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No-Knead Artisan Bread with Dutch Oven

As I dive deeper into my quarantine bread baking journey, I became fascinated with different baking and kneading techniques with essentially the same four ingredients: flour, water, yeast, and salt. The variety of bread is endless. As much as I love making French baguettes from scratch, it can be a process. Using the same four ingredients with a 75% target dough hydration, I tested different proofing time and folding techniques that I learned from my research. I came up with my new favorite rustic bread recipe. It’s so effortless and only requires some patience for the yeast to do its magic. This will be your go-to recipe for a weekday bread…it’s just too easy not to try.

This recipe makes 1 large round boule.


I didn’t provide measurements in cups as I found that you need to be precise with breadmaking to have the best result. You can buy a good digital baking scale for less than $15 on amazon.

450 grams of bread flour

340 milliliters of lukewarm water

1 teaspoon of salt

1/4 teaspoon of instant yeast

Optional: 8 grams of bread improver. I find that bread improver (organic enzymes) helps make the dough crustier and airier. 



Dutch oven – Look for a Dutch with a 5-7 quarts capacity. If you have a smaller capacity, there won’t be enough headspace for the bread to rise, and in larger pots, bread can spread and flatten out in the process.


Microwave 340 milliliters of water for 30 seconds until it becomes lukewarm. Add 1/4 teaspoon of instant yeast and stir to dissolve. Cover with plastic wrap and set aside for a 5 minutes to activate.

Mix 450 grams of bread flour, 1 teaspoon of salt, and 8 grams of bread improver (optional).

While stirring the flour mixture, slowly add water and mix until there is no dry flour left.  (This takes just a few minutes.) Cover with plastic wrap and rest at room temperature (approximately 72F-75F) for up to 24 hours. The longer the dough rests, the more air bubbles will form in the dough, which creates the airy texture without much kneading.


Flour your work surface and sprinkle flour on the top of the dough. Flip the bowl over and let gravity dump the wet dough (smooth side down) onto your work surface. Lightly sprinkle the top of the dough with more flour.


After 24 hours proofing at room temperature




Pull up, lightly stretch, and fold each side of the dough inward to form a ball. Do this twice.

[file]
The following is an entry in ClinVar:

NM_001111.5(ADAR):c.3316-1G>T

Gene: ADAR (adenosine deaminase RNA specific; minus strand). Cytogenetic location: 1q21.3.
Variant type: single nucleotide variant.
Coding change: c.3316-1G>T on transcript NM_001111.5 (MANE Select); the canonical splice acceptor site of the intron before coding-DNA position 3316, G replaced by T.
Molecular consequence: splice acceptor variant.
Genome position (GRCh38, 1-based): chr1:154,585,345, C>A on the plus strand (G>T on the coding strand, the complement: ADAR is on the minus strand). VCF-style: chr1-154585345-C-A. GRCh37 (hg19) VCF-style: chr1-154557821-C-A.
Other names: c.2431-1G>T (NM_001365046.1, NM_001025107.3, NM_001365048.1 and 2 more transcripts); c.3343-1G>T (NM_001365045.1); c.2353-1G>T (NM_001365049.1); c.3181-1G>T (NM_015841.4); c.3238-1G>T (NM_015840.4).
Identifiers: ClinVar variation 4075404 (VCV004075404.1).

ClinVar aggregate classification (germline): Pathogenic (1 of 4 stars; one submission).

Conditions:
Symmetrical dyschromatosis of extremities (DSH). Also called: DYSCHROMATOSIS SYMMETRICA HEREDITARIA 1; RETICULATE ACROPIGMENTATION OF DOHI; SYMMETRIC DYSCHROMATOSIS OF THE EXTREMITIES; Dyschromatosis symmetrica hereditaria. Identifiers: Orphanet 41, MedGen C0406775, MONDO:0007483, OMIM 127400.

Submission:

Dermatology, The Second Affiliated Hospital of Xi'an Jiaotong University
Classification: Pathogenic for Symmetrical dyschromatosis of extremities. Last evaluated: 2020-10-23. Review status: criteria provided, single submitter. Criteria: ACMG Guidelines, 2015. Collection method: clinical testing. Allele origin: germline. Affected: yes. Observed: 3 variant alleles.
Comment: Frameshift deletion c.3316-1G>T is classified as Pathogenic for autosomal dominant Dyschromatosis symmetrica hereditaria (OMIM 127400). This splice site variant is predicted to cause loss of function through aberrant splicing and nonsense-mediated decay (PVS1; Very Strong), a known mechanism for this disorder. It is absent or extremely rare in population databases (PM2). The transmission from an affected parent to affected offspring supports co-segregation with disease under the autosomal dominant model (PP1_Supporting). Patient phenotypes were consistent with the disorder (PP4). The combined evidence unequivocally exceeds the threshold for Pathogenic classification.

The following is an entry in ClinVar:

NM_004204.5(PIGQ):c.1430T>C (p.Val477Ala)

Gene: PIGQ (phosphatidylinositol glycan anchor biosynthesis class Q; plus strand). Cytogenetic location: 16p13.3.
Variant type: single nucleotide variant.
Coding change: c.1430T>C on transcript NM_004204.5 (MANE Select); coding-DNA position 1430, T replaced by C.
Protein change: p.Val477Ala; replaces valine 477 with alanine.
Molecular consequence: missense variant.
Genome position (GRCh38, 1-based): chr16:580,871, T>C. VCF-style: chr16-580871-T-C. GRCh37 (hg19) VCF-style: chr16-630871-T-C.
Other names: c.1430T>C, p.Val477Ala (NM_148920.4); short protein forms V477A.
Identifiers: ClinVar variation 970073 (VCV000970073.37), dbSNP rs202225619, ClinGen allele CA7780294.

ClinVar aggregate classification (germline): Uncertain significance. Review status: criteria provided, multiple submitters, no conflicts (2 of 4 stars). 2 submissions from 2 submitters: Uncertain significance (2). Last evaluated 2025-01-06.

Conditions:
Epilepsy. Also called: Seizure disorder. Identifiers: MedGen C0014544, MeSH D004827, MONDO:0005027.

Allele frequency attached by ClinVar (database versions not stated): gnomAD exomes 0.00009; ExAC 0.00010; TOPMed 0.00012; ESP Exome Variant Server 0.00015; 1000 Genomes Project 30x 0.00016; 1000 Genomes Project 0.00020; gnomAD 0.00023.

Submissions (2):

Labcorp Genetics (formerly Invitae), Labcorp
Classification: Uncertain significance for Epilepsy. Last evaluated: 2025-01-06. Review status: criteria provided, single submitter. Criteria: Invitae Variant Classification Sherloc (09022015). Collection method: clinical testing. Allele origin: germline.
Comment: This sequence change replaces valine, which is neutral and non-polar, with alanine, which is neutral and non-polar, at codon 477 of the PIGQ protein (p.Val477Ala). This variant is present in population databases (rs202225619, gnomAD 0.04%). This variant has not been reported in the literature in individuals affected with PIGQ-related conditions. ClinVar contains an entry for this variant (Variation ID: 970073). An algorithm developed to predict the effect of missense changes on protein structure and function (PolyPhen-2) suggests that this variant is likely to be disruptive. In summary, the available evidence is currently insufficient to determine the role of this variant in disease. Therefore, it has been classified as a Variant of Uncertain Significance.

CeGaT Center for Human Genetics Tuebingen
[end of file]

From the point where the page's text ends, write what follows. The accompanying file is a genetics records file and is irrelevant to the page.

Make sure your work surface still has a nice dusting of flour. Flip the dough over.  While using your palm to turn the dough in one direction, press your palm lightly into the bottom of the dough to create tension. This will shape the dough into a tighter ball that we are looking for. I usually do this for around 3 to 5 full turns.


Prepare a round bowl and layer it with a large piece of parchment paper (enough to cover the bowl).


Place the dough on top of the parchment paper with the smooth side up. Dust the dough with flour, cover with plastic wrap and rest for 2 hours.

  • Depending on how long your oven takes to preheat, you can time the preheating step, so that your oven is completely preheated before the proofing time ends.
  • My oven takes approximately 30 minutes to heat up fully so 1.5 hours into the final proofing time, I will start preheating the oven with the Dutch oven placed on the center rack.
  • Another trick I like to do is to place my Dutch oven on top of a baking stone. This helps keep a consistent temperature and creates a nice crust on the bottom of my bread.

Place the Dutch oven into the cold oven and preheat to 500F.


When you are ready to bake, take out the bread. Dust the top with another light layer of flour.

Score the top part of the bread with a sharp knife. You can do one slash across the top of the bread or a cross sign. Do not cut too deep into the dough otherwise, the air deflates and you lose the firm ball shape.


Spray the opening with some water. This will keep that section from baking right away and helps the dough expand, which makes the bread light and airy.


Carefully remove the Dutch oven from the hot oven and place the dough with the parchment paper into the pot and close the lid.


Place the Dutch oven back into the oven, turn the oven temperature to 450F, and bake for 30 minutes.

After 30 minutes, remove the lid and bake at 425F for another 10 minutes. I would check it around 5 minutes and make sure that your bread color is not too dark and is to your preference.

After 10 minutes, remove the bread from the Dutch oven and let it cool on a cooling rack.

Optional: I like to put my bread back into the oven without the pot or the parchment paper for another 3 minutes to get a little darker and crustier.



Enjoy this bread at your next meal.



For more recipes, visit our EAT page or Recipe Index.

Authors:  Chau Hoang

Photo Editing: Kevin Nguyen (

This entry was posted in: Eat
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